Vias: ‘Hit-and-run accidents reach record level in ten years’

Last year, more than 4 700 serious or fatal accidents ended with a hit-and-run. A record number in ten years. According to the Belgian traffic safety institute Vias, most victims were cyclists (21%) and pedestrians ‘14%). Fortunately, the vast majority of perpetrators were identified.

Vias pleads to step up the fight against drunk driving and uninsured driving. “This way, we also tackle the risk of a hit-and-run.” The Federal Minister for Mobility, Georges Gilkinet (Ecolo), on the other hand, is in favor of a more drastic measure. Het wants to immobilize the perpetrators’ cars.

Of the 37 306 accidents with physical injuries registered last year, 12,6% (4 708 to be precise) involved hit-and-run. Especially in Brussels, the phenomenon is growing – 16% of accidents with injuries or death were followed by a hit-and-run, compared to 12% in Flanders and 10% in Wallonia. The numbers are particularly worrying because the number of accidents has generally decreased compared to 2013.

Violating traffic rules

A positive element in this gloomy situation is that nowadays, the vast majority (85%) of perpetrators are identified, compared to ‘only’ 76% in 2013 thanks to the presence of cameras.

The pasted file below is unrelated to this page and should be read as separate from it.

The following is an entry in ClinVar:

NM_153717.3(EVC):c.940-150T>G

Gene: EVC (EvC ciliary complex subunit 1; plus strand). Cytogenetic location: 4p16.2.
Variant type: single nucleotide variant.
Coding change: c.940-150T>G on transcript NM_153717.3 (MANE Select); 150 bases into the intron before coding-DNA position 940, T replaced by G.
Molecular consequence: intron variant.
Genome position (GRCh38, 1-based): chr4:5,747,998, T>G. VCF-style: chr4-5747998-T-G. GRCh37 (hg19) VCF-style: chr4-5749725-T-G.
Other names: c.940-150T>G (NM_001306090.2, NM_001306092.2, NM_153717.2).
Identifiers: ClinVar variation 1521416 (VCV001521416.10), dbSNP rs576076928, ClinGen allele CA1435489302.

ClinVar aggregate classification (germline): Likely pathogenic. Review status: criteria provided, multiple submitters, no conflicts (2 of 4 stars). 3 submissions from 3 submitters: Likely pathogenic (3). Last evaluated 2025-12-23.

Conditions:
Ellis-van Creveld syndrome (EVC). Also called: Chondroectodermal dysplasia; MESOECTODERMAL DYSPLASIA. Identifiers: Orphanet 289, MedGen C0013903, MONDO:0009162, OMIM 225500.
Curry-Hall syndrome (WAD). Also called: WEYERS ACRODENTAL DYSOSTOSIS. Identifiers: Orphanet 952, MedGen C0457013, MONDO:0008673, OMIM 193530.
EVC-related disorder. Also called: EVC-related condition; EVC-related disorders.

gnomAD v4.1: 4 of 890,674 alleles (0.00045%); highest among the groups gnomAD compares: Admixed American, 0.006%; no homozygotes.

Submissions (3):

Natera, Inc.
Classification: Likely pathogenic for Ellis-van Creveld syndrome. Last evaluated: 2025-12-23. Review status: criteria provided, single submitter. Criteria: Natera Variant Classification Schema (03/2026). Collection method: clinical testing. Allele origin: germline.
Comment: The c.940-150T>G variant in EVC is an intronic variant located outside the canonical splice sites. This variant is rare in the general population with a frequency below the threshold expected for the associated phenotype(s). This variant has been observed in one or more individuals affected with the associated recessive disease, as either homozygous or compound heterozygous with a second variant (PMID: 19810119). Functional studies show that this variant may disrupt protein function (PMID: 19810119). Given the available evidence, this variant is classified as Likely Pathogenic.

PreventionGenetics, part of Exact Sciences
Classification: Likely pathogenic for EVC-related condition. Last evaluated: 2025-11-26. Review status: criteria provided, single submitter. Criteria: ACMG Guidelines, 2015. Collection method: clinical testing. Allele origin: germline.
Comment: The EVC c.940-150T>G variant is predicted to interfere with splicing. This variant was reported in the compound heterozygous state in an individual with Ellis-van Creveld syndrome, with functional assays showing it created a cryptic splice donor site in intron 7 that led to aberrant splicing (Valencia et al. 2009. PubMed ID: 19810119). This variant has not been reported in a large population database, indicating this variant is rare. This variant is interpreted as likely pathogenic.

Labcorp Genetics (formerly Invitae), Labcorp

The majority of perpetrators play down the seriousness of the accident and deny having violated the traffic rules. Most of them want to avoid the costs of the accident; others drive under the influence of alcohol or drugs and try to escape the fines (13%).

Lifelong driving ban

“But the punishment for a hit-and-run is always heavier than the punishment for the initial offense from which people often flee,” warns Stef Willems, spokesperson for Vias. Anyone who commits a hit-and-run after an accident with injury or death risks a prison sentence of up to five years, a fine, and a lifelong driving ban.”

Confiscation of the perpetrator’s vehicle

Federal Mobility Minister Gilkinet says he’s preparing a text, expanding the cases in which justice can immobilize a vehicle. In concrete terms, the judicial police officer present on the scene could order the temporary confiscation of the vehicle when the perpetrator of a hit-and-run is identified. And the confiscation could last as long as the temporary withdrawal of the permit (two weeks, and extendable twice three months).

Gilkinet’s proposal will be examined in the coming weeks with a passage in a first reading in the government before the holidays and an entry into force in 2024.


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